In Israel/Palestine, Reinhart traces the development of the Security Barrier and Israel’s new doctrine of “disengagement,” launched in response to a looming Palestinian-majority population. Examining the official record of recent diplomacy, including United States–brokered accords and talks at Camp David, Oslo, and Taba, Reinhart explores the fundamental power imbalances between the negotiating parties and identifies Israel’s strategy of creating facts on the ground to define and complicate the terms of any future settlement. In this indispensable primer, Reinhart’s searing insight illuminates the current conflict and suggests a path toward change.


Sharing the Land of Canaan: Human Rights and the Israeli-Palestinian Struggle, by Mazin B. Qumsiyeh (2004)
There is no more compelling and dramatic unfolding story, with more profound international ramifications, than the conflict in the Middle East. Sharing the Land of Canaan is a critical examination of the core issues of the conflict that dares to put forward a radical but logical solution: that a shared state is the best way to achieve justice and peace for Israelis and Palestinians. Mazin B. Qumsiyeh offers an overview of the issues at stake, and outlines his vision for a lasting peace based on upholding the principles of human rights for all. Tackling taboo subjects, myths and obstacles, he argues convincingly that apartheid in the form of a two-state solution is no longer a feasible way to achieve enduring peace. At this critical time, when the ‘road map’ to peace looks more uncertain than ever, this book provides a refreshing counterpoint to the failed strategies of the past. It is a direct and accessible account of the history – and mythology – of the fabled ‘Land of Canaan’, which lays out hopeful ideas for the future of this truly multiethnic and multicultural region.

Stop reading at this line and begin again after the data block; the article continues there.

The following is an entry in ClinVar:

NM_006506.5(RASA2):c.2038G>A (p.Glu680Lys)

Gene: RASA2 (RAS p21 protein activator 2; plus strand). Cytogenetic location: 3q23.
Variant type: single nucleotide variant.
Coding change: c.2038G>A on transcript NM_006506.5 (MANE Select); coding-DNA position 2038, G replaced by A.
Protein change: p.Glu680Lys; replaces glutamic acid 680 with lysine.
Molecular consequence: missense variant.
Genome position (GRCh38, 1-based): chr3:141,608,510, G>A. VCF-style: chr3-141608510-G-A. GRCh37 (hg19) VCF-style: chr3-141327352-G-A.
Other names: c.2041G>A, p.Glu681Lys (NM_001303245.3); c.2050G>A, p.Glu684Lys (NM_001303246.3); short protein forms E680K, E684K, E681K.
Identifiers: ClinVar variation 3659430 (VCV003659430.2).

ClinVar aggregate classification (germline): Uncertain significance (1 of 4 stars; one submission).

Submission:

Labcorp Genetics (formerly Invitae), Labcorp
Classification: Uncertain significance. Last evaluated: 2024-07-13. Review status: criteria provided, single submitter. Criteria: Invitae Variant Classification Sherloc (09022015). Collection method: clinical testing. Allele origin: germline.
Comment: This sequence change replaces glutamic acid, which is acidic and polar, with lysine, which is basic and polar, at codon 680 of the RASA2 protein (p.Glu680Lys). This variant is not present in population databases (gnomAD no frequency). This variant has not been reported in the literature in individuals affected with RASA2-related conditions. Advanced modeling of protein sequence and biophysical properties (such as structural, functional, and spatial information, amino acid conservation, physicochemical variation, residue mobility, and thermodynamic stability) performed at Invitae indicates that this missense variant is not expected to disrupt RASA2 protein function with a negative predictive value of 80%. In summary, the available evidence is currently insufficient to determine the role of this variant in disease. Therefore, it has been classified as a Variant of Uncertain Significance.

Embracing Israel/Palestine: A Strategy to Heal and Transform the Middle East, by Rabbi Michael Lerner (2011)
A major modern conundrum is how the Arab/Israel conflict remains unresolved and, seemingly, unresolvable. In this inspirational book, Rabbi Michael Lerner suggests that a change in consciousness is crucial. With clarity and honesty, he examines how the mutual demonization and discounting of each sides’ legitimate needs drive the debate, and he points to new ways of thinking that can lead to a solution. <br><br>Lerner emphasizes that this new approach to the issue requires giving primacy to love, kindness, and generosity. It calls for challenging the master narratives in both Israel and Palestine as well as the false idea that “homeland security” can be achieved through military, political, economic, or media domination. Lerner makes the case that a lasting peace must prioritize helping people on all sides (including Europe and the U.S.) and that real security is best achieved through an ethos of caring and generosity toward “the other.” As many spiritual leaders have taught, problems like these cannot be solved at the same level at which they originated—one must seek higher ground, and that becomes a central task for anyone who wants a sustainable peace. Embracing Israel/Palestine is written for those looking for positive, practical solutions to this ongoing dilemma.


Palestinian Identity: The Construction of Modern National Consciousness, by Rashid Khalidi (2009)
Khalidi critically assesses the narratives that make up Palestinian history and identity and examines the ways in which the Palestinian national consciousness has come full circle.

This foundational text now features a new introduction by Rashid Khalidi reflecting on the significance of his work over the past decade and its relationship to the struggle for Palestinian nationhood. Khalidi also casts an eye to the future, noting the strength of Palestinian identity and social solidarity yet wondering whether current trends will lead to Palestinian statehood and independence.


The Holocaust Industry: Reflections on the Exploitation of Jewish Suffering, by Norman Finkelstein